The End of Autumn
Reflections on My Life in Football
A classic recollection of college and pro football, from a player's inside perspective
Much of Michael Oriard's education took place outside the schoolroom of his native Spokane, Washington, during "slaughter practices" on high school football fields. He was taught to "punish" and "dominate," to rouse his school spirit with religion, and to "tough it" through injuries, even serious ones. At the age of eighteen he entered Notre Dame and walked onto the football team, where studying hard was never harder. By his senior year, playing for Ara Parseghian's Fighting Irish, he was the starting center and co-captain of the team.
After graduating, he signed with the Kansas City Chiefs and head coach Hank Stram. There he learned what it meant to be "owned." He rediscovered the game as it was played by grown men with families who were still treated like children and who dreaded nothing more than the end of their football careers. And without their fully realizing the consequences, every hard tackle inflicted its injury, some gradually growing into chronic conditions, some suddenly cutting a player's career short and ushering him off the field to be soon forgotten.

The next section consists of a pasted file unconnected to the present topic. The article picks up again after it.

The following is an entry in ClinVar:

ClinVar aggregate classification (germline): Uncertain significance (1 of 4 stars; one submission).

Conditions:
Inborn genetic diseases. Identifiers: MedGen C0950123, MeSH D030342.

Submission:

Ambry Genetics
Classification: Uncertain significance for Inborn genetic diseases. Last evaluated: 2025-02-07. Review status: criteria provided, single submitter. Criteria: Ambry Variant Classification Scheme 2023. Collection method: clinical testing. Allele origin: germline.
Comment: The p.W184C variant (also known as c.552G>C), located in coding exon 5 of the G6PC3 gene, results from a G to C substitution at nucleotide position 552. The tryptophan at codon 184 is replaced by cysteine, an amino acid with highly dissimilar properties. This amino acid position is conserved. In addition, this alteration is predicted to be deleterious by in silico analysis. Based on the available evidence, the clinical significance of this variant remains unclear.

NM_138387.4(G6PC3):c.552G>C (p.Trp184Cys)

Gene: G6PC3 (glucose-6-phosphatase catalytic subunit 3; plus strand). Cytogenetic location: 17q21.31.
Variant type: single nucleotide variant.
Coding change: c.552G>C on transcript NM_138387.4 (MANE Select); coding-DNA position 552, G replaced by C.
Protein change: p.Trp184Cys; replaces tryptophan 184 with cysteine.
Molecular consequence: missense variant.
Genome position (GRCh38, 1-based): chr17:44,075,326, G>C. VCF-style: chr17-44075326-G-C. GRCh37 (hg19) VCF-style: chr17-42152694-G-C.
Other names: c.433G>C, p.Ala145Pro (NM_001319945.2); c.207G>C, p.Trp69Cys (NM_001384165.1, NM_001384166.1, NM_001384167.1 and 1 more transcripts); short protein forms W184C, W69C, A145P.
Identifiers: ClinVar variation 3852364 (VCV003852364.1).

In this thoughtful narrative, Oriard describes the dreams of glory, the game day anxieties, the brutal training camps and harsh practices, his starry-eyed experience at Notre Dame, and the cold-blooded business of professional football. Told from the inside, the book leaves aside the hype and the pathos of the game to present a direct and honest account of the personal rewards but also the costs players paid to make others rich and entertained.
Originally published in 1982, The End of Autumn recounts the experiences of an ordinary player in a bygone era--before ESPN, before the Bowl Championship Series, before free agency and million-dollar salaries for NFL players. In a new afterword, Oriard reflects on the process of writing the book and how the game has changed in the thirty years since his "retirement" from football at the age of twenty-six.
"If you read one sports book this fall, try to make it The End of Autumn by Michael Oriard. This is a book about football, what it is or should be, the place it fills or should fill in American life, what it feels like when it's played properly."--Sports Illustrated
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